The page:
Telling the Story of Tigard Forward

Posted on April 26, 2022

Tigard Forward

Today’s Buzz is presented by Kent Wyatt, ELGL co-founder and City of Tigard communications manager. Connect with Kent on Instagram, LinkedIn, and Twitter. 

What I’m… 

It should be easy to understand a local government budget. Unfortunately, it usually is not. Your typical local government budget is hundreds of pages long and full of jargon, acronyms and table. They also lack a clear theme or storyline.  

This is what we set out to avoid in developing the City of Tigard’s FY22-23 proposed budget. The theme of budget is Tigard Forward, a plan for the Fiscal Year 2023 to improve our long-term fiscal health, meet our existing commitments, and continue to invest in our shared priorities. We are telling the Tigard Forward story through four simple, visually appealing documents.  

Intro letter from the City Manager: City Manager Steve Rymer identifies the main budget priority for FY22-23 which is “to improve Tigard’s long-term fiscal health.” He also uses the opportunity to introduce the new concept of the Internal Service Funds (ISF), a practice to set aside funds for our existing fleet, facilities, and information technology. This 60-second video accompanied the intro letter.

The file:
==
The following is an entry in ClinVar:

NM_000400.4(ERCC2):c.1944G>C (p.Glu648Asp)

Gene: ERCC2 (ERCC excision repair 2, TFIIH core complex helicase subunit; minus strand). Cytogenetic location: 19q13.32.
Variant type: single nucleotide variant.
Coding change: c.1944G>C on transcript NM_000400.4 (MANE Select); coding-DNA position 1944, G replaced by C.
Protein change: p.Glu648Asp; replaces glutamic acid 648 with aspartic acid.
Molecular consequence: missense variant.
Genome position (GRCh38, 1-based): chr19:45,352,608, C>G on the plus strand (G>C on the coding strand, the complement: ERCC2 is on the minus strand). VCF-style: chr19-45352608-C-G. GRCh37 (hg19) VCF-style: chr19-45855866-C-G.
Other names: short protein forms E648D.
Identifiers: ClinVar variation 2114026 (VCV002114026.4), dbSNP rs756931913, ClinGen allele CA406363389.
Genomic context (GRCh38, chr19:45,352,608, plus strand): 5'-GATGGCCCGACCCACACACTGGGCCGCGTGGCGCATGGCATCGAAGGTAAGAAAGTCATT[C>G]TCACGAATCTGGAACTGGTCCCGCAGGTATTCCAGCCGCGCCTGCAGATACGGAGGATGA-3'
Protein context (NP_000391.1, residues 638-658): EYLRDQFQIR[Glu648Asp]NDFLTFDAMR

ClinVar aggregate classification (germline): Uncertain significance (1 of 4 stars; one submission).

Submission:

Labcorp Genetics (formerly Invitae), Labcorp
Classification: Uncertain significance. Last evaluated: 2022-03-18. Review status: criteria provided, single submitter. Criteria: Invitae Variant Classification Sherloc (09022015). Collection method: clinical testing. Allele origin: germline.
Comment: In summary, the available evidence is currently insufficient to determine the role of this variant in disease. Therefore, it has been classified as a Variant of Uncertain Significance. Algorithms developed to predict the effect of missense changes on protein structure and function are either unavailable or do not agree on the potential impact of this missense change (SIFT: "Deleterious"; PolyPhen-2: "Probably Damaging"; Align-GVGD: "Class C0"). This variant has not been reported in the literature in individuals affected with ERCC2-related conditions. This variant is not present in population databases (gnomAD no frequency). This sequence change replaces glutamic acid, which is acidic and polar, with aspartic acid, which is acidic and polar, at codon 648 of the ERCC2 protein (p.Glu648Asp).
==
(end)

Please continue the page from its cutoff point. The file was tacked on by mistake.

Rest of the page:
Budget in Brief: The budget in brief, a 16-page document, provides an overview of the City’s approach to balancing the budget.  Attached to the budget in brief are one-page summaries of each department, their accomplishments in FY22, and their goals for FY23.  

CIP in Brief: The Capital Improvement Plan (CIP) in brief is a new addition to our budget documents for FY23. Throughout the year, we receive questions about our capital projects and how and why certain projects were funded. We created the CIP in brief to answer those community questions. In this 16-page document, community members learn how we establish, prioritize, and fund capital projects. 

Financial Forecast: Credible, understandable, and sound fiscal forecasts – the three key ingredients to our financial forecast. The city’s forecast, which is 20-pages, achieves these three factors and take a long-range approach to inform council policy direction on the expenditure of resources.  

The time spent creating these four documents is time well spent. We are increasing the reach of our budget documents and community members can understand a city budget in a few minutes, not a few hours.  

Close window